Doctors for rural India

Inducting Licentiate Medical Practitioners may be the solution to the chronic shortage of doctors in rural areas

Nearly 600 million people in India, mostly in the rural areas, have little or no access to health care. A widespread disregard for norms, a perpetual failure to reach targets, and an air of utter helplessness are what mark the state of rural health care today. One can add to this another fact: the country is short of nearly five lakh doctors.

Among the range of measures that have been suggested in the past decade is a rather promising proposal which has been sidelined. If properly implemented, it may provide rural India with a lasting pool of primary care physicians.

The contours

A few years ago, the Union Health Ministry drew flak when it put forth a proposal to train a new cadre of health professionals. Under this plan, these professionals, after undergoing a short term, 3-3.5 year course in modern medicine, were to serve the health needs of the rural population, with a focus on primary care.

Such short-term courses aren’t new in the Indian health-care scenario. In the 1940s, primary care physicians — who were trained under short-term courses, and broadly termed Licentiate Medical Practitioners (LMPs) — would deliver quality services in the rural sector until the Bhore Committee (1946) recommended abolishing them in the idea that India would produce enough MBBS doctors.


The committee made certain laudable recommendations in connection with the public health system. Back then, however, nobody could have anticipated the country’s miserable failure in achieving most of the targets prescribed by the committee, even years after Independence. While a profit-driven, private health-care sector continued to denude the public health system of its qualified physicians, its medical education system kept losing touch with the actual health needs of the country.

Starting a short-term course in modern medicine can provide an opportunity to design a medical curriculum that is much more relevant to the nation’s needs. Its entry requirements could be based less on sheer merit and more on an aptitude for medical service and preference should be given to applicants from within the community. Further, a provision for learning in the vernacular languages can be made.

Not quacks

Short-term courses in modern medicine have been consistently equated with producing “cheaply made, poor quality doctors”. However, one begs to differ with this. LMPs cannot be called quacks if they be adequately trained in their field (primary care) and have a well-defined role in health care. The present MBBS curriculum includes a good amount of superfluous detail, including subjects such as forensic medicine, that is of little relevance to primary care physicians. Here, we should also note that even though nurse practitioners and pharmacist medical practitioners may be capable of serving the same functions as LMPs, they cannot be expected to make up a lasting pool of dedicated grass-rootlevel physicians.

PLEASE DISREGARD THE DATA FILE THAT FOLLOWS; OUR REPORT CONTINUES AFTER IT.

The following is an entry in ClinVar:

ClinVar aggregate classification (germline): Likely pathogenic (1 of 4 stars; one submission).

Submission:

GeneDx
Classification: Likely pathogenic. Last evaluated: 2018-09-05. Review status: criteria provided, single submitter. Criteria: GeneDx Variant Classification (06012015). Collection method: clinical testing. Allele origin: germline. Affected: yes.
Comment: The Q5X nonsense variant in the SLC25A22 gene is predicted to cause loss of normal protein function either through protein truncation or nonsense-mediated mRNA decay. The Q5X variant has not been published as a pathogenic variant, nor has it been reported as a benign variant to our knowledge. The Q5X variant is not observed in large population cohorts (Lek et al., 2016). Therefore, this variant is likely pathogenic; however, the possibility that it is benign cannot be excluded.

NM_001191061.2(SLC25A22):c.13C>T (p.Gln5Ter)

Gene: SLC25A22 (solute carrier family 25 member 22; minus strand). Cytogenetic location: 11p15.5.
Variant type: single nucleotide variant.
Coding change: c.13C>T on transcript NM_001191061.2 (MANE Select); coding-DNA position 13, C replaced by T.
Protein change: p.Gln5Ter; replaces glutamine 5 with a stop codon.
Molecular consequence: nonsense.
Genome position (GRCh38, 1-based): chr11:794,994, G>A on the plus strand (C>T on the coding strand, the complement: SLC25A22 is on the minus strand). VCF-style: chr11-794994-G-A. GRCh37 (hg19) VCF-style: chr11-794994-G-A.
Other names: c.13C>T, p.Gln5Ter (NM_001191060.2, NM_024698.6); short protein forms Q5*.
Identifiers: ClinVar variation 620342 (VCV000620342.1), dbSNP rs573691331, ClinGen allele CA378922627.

Another concern is that the rural population would be made to feel like second class citizens by appointing a lower tier doctor to treat them. This can be put to rest by not letting LMPs replace MBBS doctors but instead work in a subordinate capacity.

A few changes in the public health system can be envisioned here: LMPs be employed in sub-centres where they perform both clinical and administrative functions at the sub-centre level. This would also allow easier access to primary and emergency care and keep the post of medical officer for MBBS doctors, thereby deterring any competition between the two cadres of physicians.

Medical officers (MBBS) could be employed in primary health centres (PHC), and new recruits imparted mandatory further training of a sufficient duration in basic clinical specialties. Also, inpatient facilities at PHCs can be scaled up. PHCs should deal with cases referred to them by sub-centre LMPs and also supervise their work.

Some spin-offs

This has many advantages. With LMPs working at the grass-root level, a single PHC would be able to handle a bigger population, allowing for more resources to be concentrated on individual PHCs for manpower and infrastructure development and also for increasing the remuneration of medical officers.

Ancillary responsibilities can be taken off an MBBS doctor and their skills put to better use. Quality emergency and inpatient attention can be made available at the PHC-level. Today, less than a handful of PHCs provide inpatient care of significance. Concerns about the clinical and administrative incompetence of fresh MBBS graduates appointed as bonded medical officers can be put to rest.

LMPs could be allowed to take up a postgraduate course in primary care as an option to study further. Those with a postgraduate qualification could choose to move higher up in the public health system, establish their own practice, find positions in hospitals, or serve as faculty in medical colleges training LMPs.

Therefore, reviving LMPs can help address the dearth of trained primary care physicians in rural India. The logistical entailments of implementing this idea would require separate deliberation.

Soham D. Bhaduri, a medical doctor based in Mumbai, is the Editor-in-Chief of ‘The Indian Practitioner’

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Printable version | Aug 4, 2020 7:15:54 PM |

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